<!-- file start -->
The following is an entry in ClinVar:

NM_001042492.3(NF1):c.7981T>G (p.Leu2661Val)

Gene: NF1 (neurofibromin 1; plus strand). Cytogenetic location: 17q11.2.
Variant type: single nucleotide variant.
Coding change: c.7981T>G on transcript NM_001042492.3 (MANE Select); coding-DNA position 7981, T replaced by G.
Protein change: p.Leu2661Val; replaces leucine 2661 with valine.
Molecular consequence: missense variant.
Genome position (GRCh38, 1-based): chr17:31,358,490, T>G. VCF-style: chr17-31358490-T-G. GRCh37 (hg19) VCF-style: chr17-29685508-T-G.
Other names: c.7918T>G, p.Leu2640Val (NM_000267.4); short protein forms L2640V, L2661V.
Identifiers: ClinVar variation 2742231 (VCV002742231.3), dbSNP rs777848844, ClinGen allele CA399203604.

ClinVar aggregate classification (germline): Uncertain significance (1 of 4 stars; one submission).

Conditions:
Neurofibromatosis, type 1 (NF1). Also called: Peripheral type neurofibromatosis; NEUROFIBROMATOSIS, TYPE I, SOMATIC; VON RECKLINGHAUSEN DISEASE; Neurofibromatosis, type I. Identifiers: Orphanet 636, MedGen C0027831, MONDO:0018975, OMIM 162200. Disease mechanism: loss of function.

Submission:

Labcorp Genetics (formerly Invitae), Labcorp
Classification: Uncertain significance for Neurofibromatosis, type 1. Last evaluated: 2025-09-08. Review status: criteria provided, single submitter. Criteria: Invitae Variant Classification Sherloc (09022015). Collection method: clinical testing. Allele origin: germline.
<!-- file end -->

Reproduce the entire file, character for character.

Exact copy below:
The following is an entry in ClinVar:

NM_001042492.3(NF1):c.7981T>G (p.Leu2661Val)

Gene: NF1 (neurofibromin 1; plus strand). Cytogenetic location: 17q11.2.
Variant type: single nucleotide variant.
Coding change: c.7981T>G on transcript NM_001042492.3 (MANE Select); coding-DNA position 7981, T replaced by G.
Protein change: p.Leu2661Val; replaces leucine 2661 with valine.
Molecular consequence: missense variant.
Genome position (GRCh38, 1-based): chr17:31,358,490, T>G. VCF-style: chr17-31358490-T-G. GRCh37 (hg19) VCF-style: chr17-29685508-T-G.
Other names: c.7918T>G, p.Leu2640Val (NM_000267.4); short protein forms L2640V, L2661V.
Identifiers: ClinVar variation 2742231 (VCV002742231.3), dbSNP rs777848844, ClinGen allele CA399203604.

ClinVar aggregate classification (germline): Uncertain significance (1 of 4 stars; one submission).

Conditions:
Neurofibromatosis, type 1 (NF1). Also called: Peripheral type neurofibromatosis; NEUROFIBROMATOSIS, TYPE I, SOMATIC; VON RECKLINGHAUSEN DISEASE; Neurofibromatosis, type I. Identifiers: Orphanet 636, MedGen C0027831, MONDO:0018975, OMIM 162200. Disease mechanism: loss of function.

Submission:

Labcorp Genetics (formerly Invitae), Labcorp
Classification: Uncertain significance for Neurofibromatosis, type 1. Last evaluated: 2025-09-08. Review status: criteria provided, single submitter. Criteria: Invitae Variant Classification Sherloc (09022015). Collection method: clinical testing. Allele origin: germline.